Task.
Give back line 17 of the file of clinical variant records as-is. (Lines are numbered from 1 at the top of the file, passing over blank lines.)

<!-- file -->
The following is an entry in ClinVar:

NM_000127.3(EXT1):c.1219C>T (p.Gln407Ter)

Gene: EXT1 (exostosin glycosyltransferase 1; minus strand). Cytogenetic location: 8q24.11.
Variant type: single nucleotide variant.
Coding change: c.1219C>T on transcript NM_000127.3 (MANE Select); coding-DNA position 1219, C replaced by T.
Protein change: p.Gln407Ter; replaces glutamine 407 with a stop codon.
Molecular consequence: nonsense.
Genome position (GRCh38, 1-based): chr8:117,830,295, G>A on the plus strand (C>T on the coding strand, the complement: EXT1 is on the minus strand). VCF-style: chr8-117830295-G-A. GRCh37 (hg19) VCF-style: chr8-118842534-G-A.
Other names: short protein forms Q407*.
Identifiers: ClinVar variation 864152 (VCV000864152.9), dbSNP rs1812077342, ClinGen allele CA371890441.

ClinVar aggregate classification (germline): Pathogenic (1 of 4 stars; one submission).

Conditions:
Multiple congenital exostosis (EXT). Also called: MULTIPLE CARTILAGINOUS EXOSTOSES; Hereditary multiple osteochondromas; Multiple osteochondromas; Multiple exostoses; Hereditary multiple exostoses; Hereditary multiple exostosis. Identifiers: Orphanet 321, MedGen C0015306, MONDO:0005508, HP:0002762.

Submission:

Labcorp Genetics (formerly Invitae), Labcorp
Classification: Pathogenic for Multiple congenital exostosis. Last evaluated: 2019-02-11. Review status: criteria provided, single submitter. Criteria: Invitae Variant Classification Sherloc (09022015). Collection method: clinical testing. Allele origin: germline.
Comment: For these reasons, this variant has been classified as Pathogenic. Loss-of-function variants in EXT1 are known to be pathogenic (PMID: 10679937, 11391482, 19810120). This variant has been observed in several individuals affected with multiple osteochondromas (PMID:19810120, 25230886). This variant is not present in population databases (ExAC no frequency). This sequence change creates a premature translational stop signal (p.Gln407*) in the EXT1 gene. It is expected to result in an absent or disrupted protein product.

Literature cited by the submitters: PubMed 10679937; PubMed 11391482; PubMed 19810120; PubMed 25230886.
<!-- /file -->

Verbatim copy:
Comment: For these reasons, this variant has been classified as Pathogenic. Loss-of-function variants in EXT1 are known to be pathogenic (PMID: 10679937, 11391482, 19810120). This variant has been observed in several individuals affected with multiple osteochondromas (PMID:19810120, 25230886). This variant is not present in population databases (ExAC no frequency). This sequence change creates a premature translational stop signal (p.Gln407*) in the EXT1 gene. It is expected to result in an absent or disrupted protein product.